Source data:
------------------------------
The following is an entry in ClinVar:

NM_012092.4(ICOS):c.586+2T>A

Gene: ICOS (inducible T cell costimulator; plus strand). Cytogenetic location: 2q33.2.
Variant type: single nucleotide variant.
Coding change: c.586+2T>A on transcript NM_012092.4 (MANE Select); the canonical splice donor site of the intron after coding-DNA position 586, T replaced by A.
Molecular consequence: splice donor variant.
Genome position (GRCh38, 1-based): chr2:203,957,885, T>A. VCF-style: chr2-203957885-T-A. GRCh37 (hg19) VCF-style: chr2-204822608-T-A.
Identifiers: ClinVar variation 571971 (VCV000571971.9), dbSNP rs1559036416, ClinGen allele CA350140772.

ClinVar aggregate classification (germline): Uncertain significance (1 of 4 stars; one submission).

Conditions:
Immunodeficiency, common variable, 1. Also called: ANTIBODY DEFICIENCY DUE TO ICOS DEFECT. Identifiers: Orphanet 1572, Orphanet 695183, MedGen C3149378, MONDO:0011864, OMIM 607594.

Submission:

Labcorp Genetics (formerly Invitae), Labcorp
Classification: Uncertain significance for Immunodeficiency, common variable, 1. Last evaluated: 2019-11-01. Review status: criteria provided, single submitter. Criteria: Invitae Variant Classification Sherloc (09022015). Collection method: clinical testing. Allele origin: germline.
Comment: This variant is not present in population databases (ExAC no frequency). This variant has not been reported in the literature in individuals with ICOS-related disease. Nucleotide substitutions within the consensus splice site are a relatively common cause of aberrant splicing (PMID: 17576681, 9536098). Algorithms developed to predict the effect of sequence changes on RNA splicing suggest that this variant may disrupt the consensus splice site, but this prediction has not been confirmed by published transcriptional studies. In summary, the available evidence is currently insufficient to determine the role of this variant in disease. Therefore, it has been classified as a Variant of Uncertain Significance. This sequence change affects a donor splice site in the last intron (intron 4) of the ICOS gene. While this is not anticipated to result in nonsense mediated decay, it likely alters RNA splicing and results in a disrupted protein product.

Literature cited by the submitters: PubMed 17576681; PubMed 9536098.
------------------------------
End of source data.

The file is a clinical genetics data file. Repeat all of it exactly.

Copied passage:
The following is an entry in ClinVar:

NM_012092.4(ICOS):c.586+2T>A

Gene: ICOS (inducible T cell costimulator; plus strand). Cytogenetic location: 2q33.2.
Variant type: single nucleotide variant.
Coding change: c.586+2T>A on transcript NM_012092.4 (MANE Select); the canonical splice donor site of the intron after coding-DNA position 586, T replaced by A.
Molecular consequence: splice donor variant.
Genome position (GRCh38, 1-based): chr2:203,957,885, T>A. VCF-style: chr2-203957885-T-A. GRCh37 (hg19) VCF-style: chr2-204822608-T-A.
Identifiers: ClinVar variation 571971 (VCV000571971.9), dbSNP rs1559036416, ClinGen allele CA350140772.

ClinVar aggregate classification (germline): Uncertain significance (1 of 4 stars; one submission).

Conditions:
Immunodeficiency, common variable, 1. Also called: ANTIBODY DEFICIENCY DUE TO ICOS DEFECT. Identifiers: Orphanet 1572, Orphanet 695183, MedGen C3149378, MONDO:0011864, OMIM 607594.

Submission:

Labcorp Genetics (formerly Invitae), Labcorp
Classification: Uncertain significance for Immunodeficiency, common variable, 1. Last evaluated: 2019-11-01. Review status: criteria provided, single submitter. Criteria: Invitae Variant Classification Sherloc (09022015). Collection method: clinical testing. Allele origin: germline.
Comment: This variant is not present in population databases (ExAC no frequency). This variant has not been reported in the literature in individuals with ICOS-related disease. Nucleotide substitutions within the consensus splice site are a relatively common cause of aberrant splicing (PMID: 17576681, 9536098). Algorithms developed to predict the effect of sequence changes on RNA splicing suggest that this variant may disrupt the consensus splice site, but this prediction has not been confirmed by published transcriptional studies. In summary, the available evidence is currently insufficient to determine the role of this variant in disease. Therefore, it has been classified as a Variant of Uncertain Significance. This sequence change affects a donor splice site in the last intron (intron 4) of the ICOS gene. While this is not anticipated to result in nonsense mediated decay, it likely alters RNA splicing and results in a disrupted protein product.

Literature cited by the submitters: PubMed 17576681; PubMed 9536098.